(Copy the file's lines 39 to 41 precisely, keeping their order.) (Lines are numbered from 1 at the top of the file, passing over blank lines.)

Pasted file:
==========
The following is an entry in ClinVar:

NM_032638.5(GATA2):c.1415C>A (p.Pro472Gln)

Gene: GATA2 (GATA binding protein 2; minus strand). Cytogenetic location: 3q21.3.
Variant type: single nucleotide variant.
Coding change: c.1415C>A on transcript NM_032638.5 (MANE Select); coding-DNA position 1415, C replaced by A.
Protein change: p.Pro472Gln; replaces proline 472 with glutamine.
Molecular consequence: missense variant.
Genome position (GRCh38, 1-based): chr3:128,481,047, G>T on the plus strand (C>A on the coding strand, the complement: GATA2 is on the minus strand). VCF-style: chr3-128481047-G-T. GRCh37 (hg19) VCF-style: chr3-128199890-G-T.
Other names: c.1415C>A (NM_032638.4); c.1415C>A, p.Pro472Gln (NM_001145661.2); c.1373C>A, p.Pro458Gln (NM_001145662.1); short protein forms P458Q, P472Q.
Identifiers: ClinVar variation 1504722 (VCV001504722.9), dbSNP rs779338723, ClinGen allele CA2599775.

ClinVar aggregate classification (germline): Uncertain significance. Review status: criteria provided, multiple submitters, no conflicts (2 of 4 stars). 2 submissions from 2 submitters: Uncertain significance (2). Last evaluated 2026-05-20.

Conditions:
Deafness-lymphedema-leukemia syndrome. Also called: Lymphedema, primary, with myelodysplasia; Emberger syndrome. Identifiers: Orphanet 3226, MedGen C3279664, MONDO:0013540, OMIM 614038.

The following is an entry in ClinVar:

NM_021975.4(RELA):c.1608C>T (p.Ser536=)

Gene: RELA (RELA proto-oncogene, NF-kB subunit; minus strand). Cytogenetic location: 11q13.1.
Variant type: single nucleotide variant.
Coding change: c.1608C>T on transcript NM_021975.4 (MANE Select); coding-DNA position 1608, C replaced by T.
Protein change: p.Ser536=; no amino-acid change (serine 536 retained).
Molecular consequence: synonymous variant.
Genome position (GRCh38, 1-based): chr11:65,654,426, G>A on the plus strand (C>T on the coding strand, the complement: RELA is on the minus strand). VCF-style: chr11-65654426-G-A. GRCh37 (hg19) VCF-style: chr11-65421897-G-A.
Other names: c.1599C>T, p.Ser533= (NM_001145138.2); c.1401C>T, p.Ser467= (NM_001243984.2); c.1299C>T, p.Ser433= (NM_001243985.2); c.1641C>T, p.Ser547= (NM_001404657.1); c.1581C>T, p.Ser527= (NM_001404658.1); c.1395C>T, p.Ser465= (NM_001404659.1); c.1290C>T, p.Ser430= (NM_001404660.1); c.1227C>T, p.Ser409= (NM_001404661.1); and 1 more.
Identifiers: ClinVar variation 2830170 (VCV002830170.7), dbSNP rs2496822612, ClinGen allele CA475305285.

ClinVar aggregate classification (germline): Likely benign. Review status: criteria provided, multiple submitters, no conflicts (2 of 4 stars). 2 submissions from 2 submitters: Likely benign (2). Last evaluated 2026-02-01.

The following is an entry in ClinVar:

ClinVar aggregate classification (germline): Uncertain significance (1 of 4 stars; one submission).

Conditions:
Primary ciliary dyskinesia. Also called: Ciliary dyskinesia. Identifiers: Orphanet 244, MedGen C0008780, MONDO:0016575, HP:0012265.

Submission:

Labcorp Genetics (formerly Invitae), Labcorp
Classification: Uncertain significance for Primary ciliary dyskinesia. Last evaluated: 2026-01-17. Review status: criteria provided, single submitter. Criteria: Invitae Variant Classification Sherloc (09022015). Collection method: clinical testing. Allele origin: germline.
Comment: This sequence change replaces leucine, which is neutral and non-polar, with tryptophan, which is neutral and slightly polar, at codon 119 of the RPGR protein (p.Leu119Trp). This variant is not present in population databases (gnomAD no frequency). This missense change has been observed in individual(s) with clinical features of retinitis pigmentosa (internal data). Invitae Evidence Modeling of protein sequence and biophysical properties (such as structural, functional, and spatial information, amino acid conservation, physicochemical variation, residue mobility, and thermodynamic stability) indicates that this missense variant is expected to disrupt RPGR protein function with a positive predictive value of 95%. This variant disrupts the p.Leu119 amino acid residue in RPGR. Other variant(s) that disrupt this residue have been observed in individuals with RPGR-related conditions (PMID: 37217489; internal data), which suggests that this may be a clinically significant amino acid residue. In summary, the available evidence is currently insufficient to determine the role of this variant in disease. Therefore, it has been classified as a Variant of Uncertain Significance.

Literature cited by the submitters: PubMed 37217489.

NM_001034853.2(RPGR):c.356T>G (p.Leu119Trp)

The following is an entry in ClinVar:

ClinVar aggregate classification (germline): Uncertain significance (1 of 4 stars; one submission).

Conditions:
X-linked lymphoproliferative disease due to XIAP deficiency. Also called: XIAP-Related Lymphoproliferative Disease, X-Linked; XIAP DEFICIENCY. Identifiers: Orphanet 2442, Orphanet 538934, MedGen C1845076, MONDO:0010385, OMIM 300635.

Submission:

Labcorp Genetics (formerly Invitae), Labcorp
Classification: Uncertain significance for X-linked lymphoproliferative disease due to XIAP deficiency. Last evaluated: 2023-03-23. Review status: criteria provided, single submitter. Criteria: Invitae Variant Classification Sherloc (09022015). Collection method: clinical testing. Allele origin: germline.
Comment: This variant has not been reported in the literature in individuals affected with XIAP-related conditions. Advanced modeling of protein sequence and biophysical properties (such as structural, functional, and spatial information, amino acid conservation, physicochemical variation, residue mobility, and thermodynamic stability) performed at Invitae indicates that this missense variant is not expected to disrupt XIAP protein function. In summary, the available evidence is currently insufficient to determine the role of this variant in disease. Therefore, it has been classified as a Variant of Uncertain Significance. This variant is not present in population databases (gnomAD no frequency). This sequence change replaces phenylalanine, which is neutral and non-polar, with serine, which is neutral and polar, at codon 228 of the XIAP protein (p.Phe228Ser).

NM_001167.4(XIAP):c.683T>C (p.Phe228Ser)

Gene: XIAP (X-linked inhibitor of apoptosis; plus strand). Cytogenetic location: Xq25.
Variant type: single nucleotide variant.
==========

Submission:

Labcorp Genetics (formerly Invitae), Labcorp
Classification: Uncertain significance for X-linked lymphoproliferative disease due to XIAP deficiency. Last evaluated: 2023-03-23. Review status: criteria provided, single submitter. Criteria: Invitae Variant Classification Sherloc (09022015). Collection method: clinical testing. Allele origin: germline.